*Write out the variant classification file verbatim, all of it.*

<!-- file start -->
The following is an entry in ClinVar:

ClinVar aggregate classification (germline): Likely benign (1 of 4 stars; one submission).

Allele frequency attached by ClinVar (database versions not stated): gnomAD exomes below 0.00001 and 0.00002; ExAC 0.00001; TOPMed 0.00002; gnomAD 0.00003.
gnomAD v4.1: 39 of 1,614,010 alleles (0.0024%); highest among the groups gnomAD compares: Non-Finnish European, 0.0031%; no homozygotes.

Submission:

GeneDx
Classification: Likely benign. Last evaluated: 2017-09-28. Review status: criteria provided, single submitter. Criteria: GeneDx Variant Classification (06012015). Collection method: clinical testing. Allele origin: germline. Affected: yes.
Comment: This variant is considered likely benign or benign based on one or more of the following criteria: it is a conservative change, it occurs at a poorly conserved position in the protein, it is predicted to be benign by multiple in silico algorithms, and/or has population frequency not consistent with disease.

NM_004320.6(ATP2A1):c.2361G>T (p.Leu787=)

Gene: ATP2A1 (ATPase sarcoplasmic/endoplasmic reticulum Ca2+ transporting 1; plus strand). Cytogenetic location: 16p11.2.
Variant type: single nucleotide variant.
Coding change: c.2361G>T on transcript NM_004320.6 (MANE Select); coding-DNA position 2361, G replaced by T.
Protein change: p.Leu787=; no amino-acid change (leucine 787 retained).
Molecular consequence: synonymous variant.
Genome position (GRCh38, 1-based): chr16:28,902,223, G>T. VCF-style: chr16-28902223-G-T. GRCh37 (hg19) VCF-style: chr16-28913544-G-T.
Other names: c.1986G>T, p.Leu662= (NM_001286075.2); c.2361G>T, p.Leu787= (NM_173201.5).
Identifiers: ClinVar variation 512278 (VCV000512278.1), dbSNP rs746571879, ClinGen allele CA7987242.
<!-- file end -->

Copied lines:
The following is an entry in ClinVar:

ClinVar aggregate classification (germline): Likely benign (1 of 4 stars; one submission).

Allele frequency attached by ClinVar (database versions not stated): gnomAD exomes below 0.00001 and 0.00002; ExAC 0.00001; TOPMed 0.00002; gnomAD 0.00003.
gnomAD v4.1: 39 of 1,614,010 alleles (0.0024%); highest among the groups gnomAD compares: Non-Finnish European, 0.0031%; no homozygotes.

Submission:

GeneDx
Classification: Likely benign. Last evaluated: 2017-09-28. Review status: criteria provided, single submitter. Criteria: GeneDx Variant Classification (06012015). Collection method: clinical testing. Allele origin: germline. Affected: yes.
Comment: This variant is considered likely benign or benign based on one or more of the following criteria: it is a conservative change, it occurs at a poorly conserved position in the protein, it is predicted to be benign by multiple in silico algorithms, and/or has population frequency not consistent with disease.

NM_004320.6(ATP2A1):c.2361G>T (p.Leu787=)

Gene: ATP2A1 (ATPase sarcoplasmic/endoplasmic reticulum Ca2+ transporting 1; plus strand). Cytogenetic location: 16p11.2.
Variant type: single nucleotide variant.
Coding change: c.2361G>T on transcript NM_004320.6 (MANE Select); coding-DNA position 2361, G replaced by T.
Protein change: p.Leu787=; no amino-acid change (leucine 787 retained).
Molecular consequence: synonymous variant.
Genome position (GRCh38, 1-based): chr16:28,902,223, G>T. VCF-style: chr16-28902223-G-T. GRCh37 (hg19) VCF-style: chr16-28913544-G-T.
Other names: c.1986G>T, p.Leu662= (NM_001286075.2); c.2361G>T, p.Leu787= (NM_173201.5).
Identifiers: ClinVar variation 512278 (VCV000512278.1), dbSNP rs746571879, ClinGen allele CA7987242.